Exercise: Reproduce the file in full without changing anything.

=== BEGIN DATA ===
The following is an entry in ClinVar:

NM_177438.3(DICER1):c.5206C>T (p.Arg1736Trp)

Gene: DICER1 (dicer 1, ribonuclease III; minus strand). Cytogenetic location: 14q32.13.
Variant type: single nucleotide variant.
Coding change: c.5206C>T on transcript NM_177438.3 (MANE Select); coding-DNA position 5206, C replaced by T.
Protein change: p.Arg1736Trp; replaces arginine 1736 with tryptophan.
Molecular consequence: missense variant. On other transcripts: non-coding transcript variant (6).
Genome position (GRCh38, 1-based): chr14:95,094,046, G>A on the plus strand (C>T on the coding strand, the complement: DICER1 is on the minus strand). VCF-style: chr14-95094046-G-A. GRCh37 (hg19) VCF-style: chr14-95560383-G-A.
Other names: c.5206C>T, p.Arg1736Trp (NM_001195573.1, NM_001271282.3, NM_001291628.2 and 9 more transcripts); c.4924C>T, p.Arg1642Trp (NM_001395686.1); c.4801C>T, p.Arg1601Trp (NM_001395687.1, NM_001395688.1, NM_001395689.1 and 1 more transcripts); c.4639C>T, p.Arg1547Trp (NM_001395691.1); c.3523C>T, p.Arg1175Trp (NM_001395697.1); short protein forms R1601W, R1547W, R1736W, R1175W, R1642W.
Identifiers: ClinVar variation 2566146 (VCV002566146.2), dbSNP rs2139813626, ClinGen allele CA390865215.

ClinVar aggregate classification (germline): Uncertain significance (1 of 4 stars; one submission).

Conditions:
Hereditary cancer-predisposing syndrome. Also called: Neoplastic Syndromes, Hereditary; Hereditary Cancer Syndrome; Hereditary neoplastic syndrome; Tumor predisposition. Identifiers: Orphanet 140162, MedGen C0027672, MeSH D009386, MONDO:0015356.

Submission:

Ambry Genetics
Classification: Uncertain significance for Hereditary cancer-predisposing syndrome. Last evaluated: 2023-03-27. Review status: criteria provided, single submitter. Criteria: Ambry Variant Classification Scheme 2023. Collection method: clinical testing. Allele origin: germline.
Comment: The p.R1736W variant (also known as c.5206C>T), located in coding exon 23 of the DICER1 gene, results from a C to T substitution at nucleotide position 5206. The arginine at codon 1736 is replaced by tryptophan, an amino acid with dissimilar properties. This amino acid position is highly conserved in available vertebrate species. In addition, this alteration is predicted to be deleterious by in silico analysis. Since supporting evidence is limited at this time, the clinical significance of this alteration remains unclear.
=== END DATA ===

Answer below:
The following is an entry in ClinVar:

NM_177438.3(DICER1):c.5206C>T (p.Arg1736Trp)

Gene: DICER1 (dicer 1, ribonuclease III; minus strand). Cytogenetic location: 14q32.13.
Variant type: single nucleotide variant.
Coding change: c.5206C>T on transcript NM_177438.3 (MANE Select); coding-DNA position 5206, C replaced by T.
Protein change: p.Arg1736Trp; replaces arginine 1736 with tryptophan.
Molecular consequence: missense variant. On other transcripts: non-coding transcript variant (6).
Genome position (GRCh38, 1-based): chr14:95,094,046, G>A on the plus strand (C>T on the coding strand, the complement: DICER1 is on the minus strand). VCF-style: chr14-95094046-G-A. GRCh37 (hg19) VCF-style: chr14-95560383-G-A.
Other names: c.5206C>T, p.Arg1736Trp (NM_001195573.1, NM_001271282.3, NM_001291628.2 and 9 more transcripts); c.4924C>T, p.Arg1642Trp (NM_001395686.1); c.4801C>T, p.Arg1601Trp (NM_001395687.1, NM_001395688.1, NM_001395689.1 and 1 more transcripts); c.4639C>T, p.Arg1547Trp (NM_001395691.1); c.3523C>T, p.Arg1175Trp (NM_001395697.1); short protein forms R1601W, R1547W, R1736W, R1175W, R1642W.
Identifiers: ClinVar variation 2566146 (VCV002566146.2), dbSNP rs2139813626, ClinGen allele CA390865215.

ClinVar aggregate classification (germline): Uncertain significance (1 of 4 stars; one submission).

Conditions:
Hereditary cancer-predisposing syndrome. Also called: Neoplastic Syndromes, Hereditary; Hereditary Cancer Syndrome; Hereditary neoplastic syndrome; Tumor predisposition. Identifiers: Orphanet 140162, MedGen C0027672, MeSH D009386, MONDO:0015356.

Submission:

Ambry Genetics
Classification: Uncertain significance for Hereditary cancer-predisposing syndrome. Last evaluated: 2023-03-27. Review status: criteria provided, single submitter. Criteria: Ambry Variant Classification Scheme 2023. Collection method: clinical testing. Allele origin: germline.
Comment: The p.R1736W variant (also known as c.5206C>T), located in coding exon 23 of the DICER1 gene, results from a C to T substitution at nucleotide position 5206. The arginine at codon 1736 is replaced by tryptophan, an amino acid with dissimilar properties. This amino acid position is highly conserved in available vertebrate species. In addition, this alteration is predicted to be deleterious by in silico analysis. Since supporting evidence is limited at this time, the clinical significance of this alteration remains unclear.